Snapshots by Gloria Freeland - May 29, 2003

The bluebird of happiness

I woke up late after having helped at After-Prom the night before. I could see it was going to be a perfect Mother's Day - warm and sunny with a slight breeze. The birds were singing up a storm while I made myself a cup of coffee.

"Ah, now to spend a relaxing day reading the Sunday paper and doing just what I want," I thought. I picked up the paper and settled down into my recliner.

"Gloria, come out here!" Art yelled from the back yard.

We'd been having trouble with water from the washing machine backing up into the basement drains for a couple of days. I just knew he wasn't calling me to point out what a beautiful day it was.

When I walked out on the deck, I could see - and smell - that he had taken one of the septic tank covers off.

"I need to get the other one off and this soil has so much wet clay in it I need help."

We spent the next four hours working on the other lid. Art had a theory that a soap "plug" was blocking the drain from the house to the septic tank, causing water to back up. He explained that the drain access point in the house had been covered when they put the furnace in, so it couldn't be cleared from that end.

Art used a shovel to remove the dirt while I dug in the clay with a small trowel and sometimes with my bare hands in an effort to locate the lid's edges. We were successful after an hour or so.

Then Art tried several strategies to lift the cover. First he tried a two-pipe arrangement threaded together in an "L" shape which he had used to lift the first one. When that didn't work, he tried a crowbar. Next, he tied a rope on the lid handle and looped the other end over a pipe placed on a 4 x 4 across the hole.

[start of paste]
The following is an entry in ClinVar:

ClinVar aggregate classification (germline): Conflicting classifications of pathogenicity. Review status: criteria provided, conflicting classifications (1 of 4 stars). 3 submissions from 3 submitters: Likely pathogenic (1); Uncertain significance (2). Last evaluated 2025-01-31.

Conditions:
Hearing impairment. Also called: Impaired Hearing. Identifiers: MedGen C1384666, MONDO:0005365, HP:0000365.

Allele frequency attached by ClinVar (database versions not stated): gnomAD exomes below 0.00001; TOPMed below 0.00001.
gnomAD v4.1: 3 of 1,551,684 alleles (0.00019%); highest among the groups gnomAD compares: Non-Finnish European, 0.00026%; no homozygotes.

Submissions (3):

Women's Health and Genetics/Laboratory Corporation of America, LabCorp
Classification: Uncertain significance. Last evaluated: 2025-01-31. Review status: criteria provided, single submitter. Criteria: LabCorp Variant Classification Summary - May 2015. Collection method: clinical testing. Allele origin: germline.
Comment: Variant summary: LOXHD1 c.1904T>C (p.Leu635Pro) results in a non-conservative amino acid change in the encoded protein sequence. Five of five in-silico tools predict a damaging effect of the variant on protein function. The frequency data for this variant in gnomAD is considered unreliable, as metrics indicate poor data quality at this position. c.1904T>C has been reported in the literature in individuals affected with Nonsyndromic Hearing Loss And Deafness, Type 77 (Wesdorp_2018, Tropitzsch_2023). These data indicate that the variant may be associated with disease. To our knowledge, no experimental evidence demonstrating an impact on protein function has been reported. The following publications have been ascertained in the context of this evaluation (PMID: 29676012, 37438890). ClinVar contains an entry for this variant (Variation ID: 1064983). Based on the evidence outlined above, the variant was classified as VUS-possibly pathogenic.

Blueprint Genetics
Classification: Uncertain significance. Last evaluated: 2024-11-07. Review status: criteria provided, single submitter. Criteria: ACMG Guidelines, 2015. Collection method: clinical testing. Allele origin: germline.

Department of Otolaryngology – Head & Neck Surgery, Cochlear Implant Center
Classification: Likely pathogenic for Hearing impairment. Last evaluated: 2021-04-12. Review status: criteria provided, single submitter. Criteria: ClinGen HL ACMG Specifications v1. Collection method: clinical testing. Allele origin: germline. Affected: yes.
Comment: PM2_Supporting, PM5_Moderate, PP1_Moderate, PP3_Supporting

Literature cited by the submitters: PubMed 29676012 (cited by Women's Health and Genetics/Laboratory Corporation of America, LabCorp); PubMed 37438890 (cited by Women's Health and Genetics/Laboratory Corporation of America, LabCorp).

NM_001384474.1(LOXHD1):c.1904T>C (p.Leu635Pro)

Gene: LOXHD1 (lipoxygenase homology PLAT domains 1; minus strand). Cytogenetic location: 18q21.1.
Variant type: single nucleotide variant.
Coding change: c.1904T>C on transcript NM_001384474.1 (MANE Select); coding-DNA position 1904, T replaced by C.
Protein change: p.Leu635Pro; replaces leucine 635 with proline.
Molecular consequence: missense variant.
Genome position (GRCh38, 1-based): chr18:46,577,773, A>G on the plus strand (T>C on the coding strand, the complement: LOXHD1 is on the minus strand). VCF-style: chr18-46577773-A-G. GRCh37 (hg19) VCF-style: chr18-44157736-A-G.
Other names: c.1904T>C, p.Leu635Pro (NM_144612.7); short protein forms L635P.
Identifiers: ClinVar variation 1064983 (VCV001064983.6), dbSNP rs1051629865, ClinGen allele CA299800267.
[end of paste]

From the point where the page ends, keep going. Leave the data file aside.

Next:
The cover wouldn't budge, but I could see the engineer wheels in Art's head turning.

Katie had been our go-fer during the afternoon, bringing out various tools Art requested, such as a flashlight and mirror so he could check out the situation in the part of the tank covered by the stubborn lid.

At one point, she took our picture. I was holding on to Art's shorts as he hung inside the tank with a six-foot pole trying to knock the soap clog free. Katie was laughing so hard she could hardly take the picture. She was thinking about her Dad falling in, leaving me holding his shorts!

"When the picture comes back, Mom, you could write 'Happy Mother's Day' on the back!"

Somehow it didn't seem that funny to me while leaning over a hole with "Eau de Septic Tank" wafting past our heads.

Art finally decided to call it a day. On Monday, with the help of a pry bar he bought at a hardware store, the second lid came off, and the soap blockage was located and knocked free. Once again, all was right with the world.

But Mother's Day hadn't ended so badly in spite of the work. When Art decided he wasn't going to complete the job Sunday, we began gathering up the shovels, hoes, rakes, trowels, and other assorted tools to put them back in the garage. As we returned to the back yard, a sudden motion stopped me in my tracks. A blue bird had flown from a nearby tree to the top of the long pole Art had stuck into the ground. After a day of sweaty, dirty work, it was a treat to see something so beautiful. The rusty red breast and blue head, back and wings were what identified it as an Eastern Bluebird. Even though I was tired, hungry and cranky, the bird's brief appearance perked me up.

After our hard work, Art took the girls, Mom and me out to eat. Katie entertained us all by describing in colorful terms our exciting day.

I know I'll be more likely to remember this Mother's Day than if I'd just relaxed and read the Sunday paper!

Happy Mother�s Day! Eau de septic tank was my gift for the day.

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